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A standardisation framework for bio‐logging data to advance ecological research and conservation



Bio‐logging data obtained by tagging animals is key to addressing global conservation challenges. However, the many thousands of existing bio‐logging datasets are not easily discoverable, universally comparable, nor readily accessible through existing repositories and across platforms. This slows down ecological research and effective management. A set of universal standards is needed to ensure discoverability, interoperability, and effective translation of bio‐logging data into research and management recommendations. We propose a standardisation framework adhering to existing data principles (FAIR: Findable, Accessible, Interoperable, and Reusable; and TRUST: Transparency, Responsibility, User focus, Sustainability and Technology) and involving the use of simple templates to create a data flow from manufacturers and researchers to compliant repositories, where automated procedures should be in place to prepare data availability into four standardised levels: (i) decoded raw data, (ii) curated data, (iii) interpolated data, and (iv) gridded data. Our framework allows for integration of simple tabular arrays (e.g., csv files) and creation of sharable and interoperable network Common Data Form (netCDF) files containing all the needed information for accuracy‐of‐use, rightful attribution (ensuring data providers keep ownership through the entire process), and data preservation security. We show the standardisation benefits for all stakeholders involved, and illustrate the application of our framework by focusing on marine animals and by providing examples of the workflow across all data levels, providing data examples, including filled templates and code to process data between levels, as well as templates to prepare netCDF files ready for sharing. Adoption of our framework will facilitate collection of Essential Ocean Variables (EOVs) in support of the Global Ocean Observing System (GOOS) and inter‐governmental assessments (e.g., the World Ocean Assessment), and will provide a starting point for broader efforts to establish interoperable bio‐logging data formats across all fields in animal ecology.
Methods Ecol Evol. 2021;12:996–
Received: 30 October 202 0 
Accepted: 15 Februar y 2021
DOI: 10.1111/2041-210X.13593
A standardisation framework for bio- logging data to advance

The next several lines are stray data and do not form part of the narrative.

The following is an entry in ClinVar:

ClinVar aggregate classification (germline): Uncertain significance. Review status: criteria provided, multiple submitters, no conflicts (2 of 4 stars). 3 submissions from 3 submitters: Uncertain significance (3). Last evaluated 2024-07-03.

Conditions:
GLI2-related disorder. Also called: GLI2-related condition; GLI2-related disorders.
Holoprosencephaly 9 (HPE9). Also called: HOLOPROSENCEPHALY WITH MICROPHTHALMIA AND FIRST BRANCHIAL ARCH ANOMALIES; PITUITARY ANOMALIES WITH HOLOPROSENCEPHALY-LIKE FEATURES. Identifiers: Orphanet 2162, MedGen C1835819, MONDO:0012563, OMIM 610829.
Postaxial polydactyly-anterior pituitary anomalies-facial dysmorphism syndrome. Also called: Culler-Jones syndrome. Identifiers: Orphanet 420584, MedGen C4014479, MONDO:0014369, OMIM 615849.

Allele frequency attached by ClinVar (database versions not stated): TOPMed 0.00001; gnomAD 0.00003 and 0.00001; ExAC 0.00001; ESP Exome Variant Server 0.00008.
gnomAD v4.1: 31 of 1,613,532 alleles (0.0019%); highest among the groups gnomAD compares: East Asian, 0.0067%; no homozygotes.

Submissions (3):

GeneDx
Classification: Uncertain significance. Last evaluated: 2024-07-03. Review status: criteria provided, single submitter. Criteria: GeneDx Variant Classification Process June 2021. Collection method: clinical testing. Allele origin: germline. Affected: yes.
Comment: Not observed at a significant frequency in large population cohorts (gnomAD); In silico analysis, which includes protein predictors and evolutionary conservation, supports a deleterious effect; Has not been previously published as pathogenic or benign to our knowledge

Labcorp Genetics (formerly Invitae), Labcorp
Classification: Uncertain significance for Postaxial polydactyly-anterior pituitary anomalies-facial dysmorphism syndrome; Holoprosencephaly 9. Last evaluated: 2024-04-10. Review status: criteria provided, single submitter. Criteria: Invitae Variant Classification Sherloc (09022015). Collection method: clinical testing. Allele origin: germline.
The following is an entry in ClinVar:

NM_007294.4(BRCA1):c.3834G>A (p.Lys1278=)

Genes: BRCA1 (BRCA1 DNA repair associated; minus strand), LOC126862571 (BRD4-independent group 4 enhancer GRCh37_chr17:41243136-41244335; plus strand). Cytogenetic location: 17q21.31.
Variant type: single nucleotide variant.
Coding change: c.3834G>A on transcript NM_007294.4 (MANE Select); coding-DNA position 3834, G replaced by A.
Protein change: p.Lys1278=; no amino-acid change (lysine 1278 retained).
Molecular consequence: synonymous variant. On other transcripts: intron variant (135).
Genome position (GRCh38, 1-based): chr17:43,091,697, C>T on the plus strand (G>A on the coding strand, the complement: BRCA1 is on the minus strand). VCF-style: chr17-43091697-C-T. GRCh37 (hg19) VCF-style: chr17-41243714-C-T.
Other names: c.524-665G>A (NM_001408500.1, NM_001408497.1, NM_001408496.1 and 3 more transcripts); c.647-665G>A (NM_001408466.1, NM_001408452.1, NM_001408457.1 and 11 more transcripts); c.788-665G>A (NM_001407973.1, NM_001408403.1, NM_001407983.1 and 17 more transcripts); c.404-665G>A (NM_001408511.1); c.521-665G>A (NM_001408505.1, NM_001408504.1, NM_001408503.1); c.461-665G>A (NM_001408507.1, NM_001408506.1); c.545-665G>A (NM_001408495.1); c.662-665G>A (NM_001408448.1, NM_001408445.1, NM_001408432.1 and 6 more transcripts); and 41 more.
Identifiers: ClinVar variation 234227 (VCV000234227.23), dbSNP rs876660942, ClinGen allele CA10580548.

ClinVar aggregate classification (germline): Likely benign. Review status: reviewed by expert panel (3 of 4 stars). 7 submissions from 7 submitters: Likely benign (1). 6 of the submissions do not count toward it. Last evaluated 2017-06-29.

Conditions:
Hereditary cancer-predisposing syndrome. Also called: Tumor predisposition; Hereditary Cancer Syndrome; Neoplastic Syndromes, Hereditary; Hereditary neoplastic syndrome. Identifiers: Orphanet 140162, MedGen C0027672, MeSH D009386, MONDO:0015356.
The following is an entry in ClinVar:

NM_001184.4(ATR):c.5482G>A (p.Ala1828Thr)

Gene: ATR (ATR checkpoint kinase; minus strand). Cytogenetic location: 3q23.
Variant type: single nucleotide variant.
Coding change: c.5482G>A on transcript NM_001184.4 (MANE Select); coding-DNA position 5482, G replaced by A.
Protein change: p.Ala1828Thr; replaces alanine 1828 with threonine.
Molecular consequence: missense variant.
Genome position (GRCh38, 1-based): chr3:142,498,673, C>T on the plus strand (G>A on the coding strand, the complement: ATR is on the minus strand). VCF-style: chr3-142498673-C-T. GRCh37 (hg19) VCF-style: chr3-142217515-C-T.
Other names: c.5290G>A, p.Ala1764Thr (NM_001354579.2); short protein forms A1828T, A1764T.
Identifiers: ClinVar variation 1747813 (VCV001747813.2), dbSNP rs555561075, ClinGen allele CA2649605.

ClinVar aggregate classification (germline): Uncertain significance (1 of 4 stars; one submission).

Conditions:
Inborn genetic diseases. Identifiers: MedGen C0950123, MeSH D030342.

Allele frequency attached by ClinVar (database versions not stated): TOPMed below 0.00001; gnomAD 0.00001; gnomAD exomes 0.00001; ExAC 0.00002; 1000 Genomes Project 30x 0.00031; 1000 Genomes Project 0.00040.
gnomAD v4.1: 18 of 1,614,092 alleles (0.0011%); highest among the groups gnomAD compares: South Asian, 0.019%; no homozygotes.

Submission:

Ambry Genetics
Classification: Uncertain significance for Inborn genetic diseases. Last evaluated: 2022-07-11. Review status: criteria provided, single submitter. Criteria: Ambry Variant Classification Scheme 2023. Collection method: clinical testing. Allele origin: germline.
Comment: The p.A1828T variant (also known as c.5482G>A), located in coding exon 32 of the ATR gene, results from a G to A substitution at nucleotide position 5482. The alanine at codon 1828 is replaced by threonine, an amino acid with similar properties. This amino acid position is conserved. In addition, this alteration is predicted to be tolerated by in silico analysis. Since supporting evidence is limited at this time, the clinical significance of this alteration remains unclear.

ecological research and conservation
Ana M. M. Sequeira1| Malcolm O'Toole1| Theresa R. Keates2| Laura H. McDonnell3|
Camrin D. Braun4,5| Xavier Hoenner6| Fabrice R. A. Jaine7,8 | Ian D. Jonsen8|
Peggy Newman9| Jonathan Pye10| Steven J. Bograd11| Graeme C. Hays12 |
Elliott L. Hazen11 | Melinda Holland13| Vardis M. Tsontos14 | Clint Blight15 |
Francesca Cagnacci16| Sarah C. Davidson17,1 8 | Holger Dettki19| Carlos M. Duarte20|
Daniel C. Dunn21| Victor M. Eguíluz22 | Michael Fedak15 | Adrian C. Gleiss23|
Neil Hammerschlag3,24| Mark A. Hindell25 | Kim Holland26| Ivica Janekovic27 |
Megan K. McKinzie28,29| Mônica M. C. Muelbert25,30 | Chari Pattiaratchi27|
Christian Rutz31 | David W. Sims32,33,34 | Samantha E. Simmons35 |
Brendal Townsend10| Frederick Whoriskey10| Bill Woodward29| Daniel P. Costa36|
Michelle R. Heupel37| Clive R. McMahon7,2 5 | Rob Harcourt8| Michael Weise38
1Oceans Institute and School of Biologica l Sciences, Universit y of Western Australia, C rawley, WA, A ustralia; 2Dep artm ent of Ocean Scien ces, Uni versit y of
Califo rnia Santa Cruz, Santa Cruz, C A, USA; 3Leonard and Jay ne Abess Center for Ecosystem Science and Policy, Universit y of Miami, Coral G ables , FL, USA;
4School of Aquatic and Fishery Sciences , Univer sity of Washington, Seattle, WA, USA; 5B iolog y Department, Woods H ole Oceanogra phic Ins titut ion, Woods
Hole, MA , USA; 6CSIRO Oceans and Atmosphe re, Hobart, TAS , Austr alia; 7Integrated Marine Obser ving Sys tem (IMOS) Animal Tracking Facility, Sydney
Instit ute of Marine Science, Mosman, NSW, Australia; 8Depa rtment of Biological S cience s, Macquarie Un iversi ty, Sydney, NSW, Australia; 9Atlas of Liv ing
Australia, Me lbourne Museum, Car lton, VIC, Aus tralia; 10Ocean Tracking N etwor k, Dalh ousie University, Halifax, NS, C anada; 11NOAA Environm ental Research
Divisio n, Sout hwest Fisheries Scien ce Center, Monterey, CA , USA; 12S chool of L ife and Env ironmental Sciences, Deakin University, Ge elong, VIC, Austra lia;
13Wildli fe Computers, Redmond, WA, USA ; 14NASA Jet Propulsion L abor atory, Pasadena, CA , USA; 15SMRU Instrument ation, Scottish Oceans Insti tute, St
Andrews, UK; 16D epar tment of B iodive rsity and Molecular Ecology, Research an d Innovation Centre, Fondazione Edmund Mach, San Michele all’Adige, Trento,
Italy; 17Department of Migration, Ma x Planck Instit ute of Animal Behavior, Radolfzell, Germa ny; 18Centre for th e Advanced Study of Collec tive Behaviour,
University of Konstanz, Konstanz, Germany; 19 Swedish University of Agricultural S ciences, SLU Swedish Species Information Centre, Uppsala, Swede n; 20Red
Sea Rese arch Centre (RSRC) and Computational Bioscience Research Center (CBRC), King Ab dullah U niversity of Science and Technolog y, Thuwal , Saudi
Arabia; 21Schoo l of Earth an d Environm ental Sciences , University of Queenslan d, St Lucia, QL D, Australia; 22Instituto de Física Interdisciplinar y Sistemas
Comple jos IFISC (CSIC- UIB), Palma de Mallorca, Spa in; 23Cent re for Sus tainable Aquatic Ecosystems , Harr y Butler Institute, Murdoch University, Murdo ch,
WA, Aust ralia; 24 Rosens tiel School of Marine & Atmospher ic Science, Miam i, FL, USA; 25Inst itute fo r Antar ctic and Marin e Studie s, University of Tasmania,
Hobar t, TAS, Australia; 26Hawaii Instit ute of Marine Biology, University of Hawaii, M anoa, H I, USA; 27Oceans Graduate School and the UWA Oceans Institute,